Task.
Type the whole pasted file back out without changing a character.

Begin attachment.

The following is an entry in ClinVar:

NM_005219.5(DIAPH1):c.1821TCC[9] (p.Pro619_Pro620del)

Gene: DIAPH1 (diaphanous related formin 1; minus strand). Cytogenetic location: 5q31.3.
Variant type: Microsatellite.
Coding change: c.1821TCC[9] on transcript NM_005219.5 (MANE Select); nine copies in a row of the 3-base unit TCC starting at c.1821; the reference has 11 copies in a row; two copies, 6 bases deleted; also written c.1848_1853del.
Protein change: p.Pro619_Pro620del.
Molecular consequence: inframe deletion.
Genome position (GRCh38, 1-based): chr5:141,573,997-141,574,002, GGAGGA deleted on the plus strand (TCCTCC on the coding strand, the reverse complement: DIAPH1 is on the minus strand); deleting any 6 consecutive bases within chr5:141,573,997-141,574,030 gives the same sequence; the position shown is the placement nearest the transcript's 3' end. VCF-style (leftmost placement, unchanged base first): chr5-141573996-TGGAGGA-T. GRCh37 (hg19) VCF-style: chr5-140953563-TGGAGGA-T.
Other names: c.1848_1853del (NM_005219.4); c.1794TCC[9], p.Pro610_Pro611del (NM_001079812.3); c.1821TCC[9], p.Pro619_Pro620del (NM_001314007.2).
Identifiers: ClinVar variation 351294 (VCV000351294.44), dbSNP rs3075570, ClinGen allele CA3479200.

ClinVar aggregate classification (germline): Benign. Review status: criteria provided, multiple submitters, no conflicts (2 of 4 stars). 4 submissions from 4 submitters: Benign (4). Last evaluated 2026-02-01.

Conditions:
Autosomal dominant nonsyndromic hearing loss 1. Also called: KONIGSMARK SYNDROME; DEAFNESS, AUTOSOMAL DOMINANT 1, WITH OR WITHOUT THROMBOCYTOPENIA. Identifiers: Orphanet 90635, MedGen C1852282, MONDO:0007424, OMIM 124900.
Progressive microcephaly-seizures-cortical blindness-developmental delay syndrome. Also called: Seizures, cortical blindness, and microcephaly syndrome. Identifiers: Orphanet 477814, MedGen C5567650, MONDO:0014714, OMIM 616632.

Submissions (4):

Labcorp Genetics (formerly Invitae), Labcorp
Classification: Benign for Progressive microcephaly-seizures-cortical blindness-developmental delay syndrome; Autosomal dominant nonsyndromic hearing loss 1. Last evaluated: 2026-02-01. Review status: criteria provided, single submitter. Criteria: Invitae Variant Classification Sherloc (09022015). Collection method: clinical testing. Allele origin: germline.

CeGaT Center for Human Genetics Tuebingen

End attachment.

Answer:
The following is an entry in ClinVar:

NM_005219.5(DIAPH1):c.1821TCC[9] (p.Pro619_Pro620del)

Gene: DIAPH1 (diaphanous related formin 1; minus strand). Cytogenetic location: 5q31.3.
Variant type: Microsatellite.
Coding change: c.1821TCC[9] on transcript NM_005219.5 (MANE Select); nine copies in a row of the 3-base unit TCC starting at c.1821; the reference has 11 copies in a row; two copies, 6 bases deleted; also written c.1848_1853del.
Protein change: p.Pro619_Pro620del.
Molecular consequence: inframe deletion.
Genome position (GRCh38, 1-based): chr5:141,573,997-141,574,002, GGAGGA deleted on the plus strand (TCCTCC on the coding strand, the reverse complement: DIAPH1 is on the minus strand); deleting any 6 consecutive bases within chr5:141,573,997-141,574,030 gives the same sequence; the position shown is the placement nearest the transcript's 3' end. VCF-style (leftmost placement, unchanged base first): chr5-141573996-TGGAGGA-T. GRCh37 (hg19) VCF-style: chr5-140953563-TGGAGGA-T.
Other names: c.1848_1853del (NM_005219.4); c.1794TCC[9], p.Pro610_Pro611del (NM_001079812.3); c.1821TCC[9], p.Pro619_Pro620del (NM_001314007.2).
Identifiers: ClinVar variation 351294 (VCV000351294.44), dbSNP rs3075570, ClinGen allele CA3479200.

ClinVar aggregate classification (germline): Benign. Review status: criteria provided, multiple submitters, no conflicts (2 of 4 stars). 4 submissions from 4 submitters: Benign (4). Last evaluated 2026-02-01.

Conditions:
Autosomal dominant nonsyndromic hearing loss 1. Also called: KONIGSMARK SYNDROME; DEAFNESS, AUTOSOMAL DOMINANT 1, WITH OR WITHOUT THROMBOCYTOPENIA. Identifiers: Orphanet 90635, MedGen C1852282, MONDO:0007424, OMIM 124900.
Progressive microcephaly-seizures-cortical blindness-developmental delay syndrome. Also called: Seizures, cortical blindness, and microcephaly syndrome. Identifiers: Orphanet 477814, MedGen C5567650, MONDO:0014714, OMIM 616632.

Submissions (4):

Labcorp Genetics (formerly Invitae), Labcorp
Classification: Benign for Progressive microcephaly-seizures-cortical blindness-developmental delay syndrome; Autosomal dominant nonsyndromic hearing loss 1. Last evaluated: 2026-02-01. Review status: criteria provided, single submitter. Criteria: Invitae Variant Classification Sherloc (09022015). Collection method: clinical testing. Allele origin: germline.

CeGaT Center for Human Genetics Tuebingen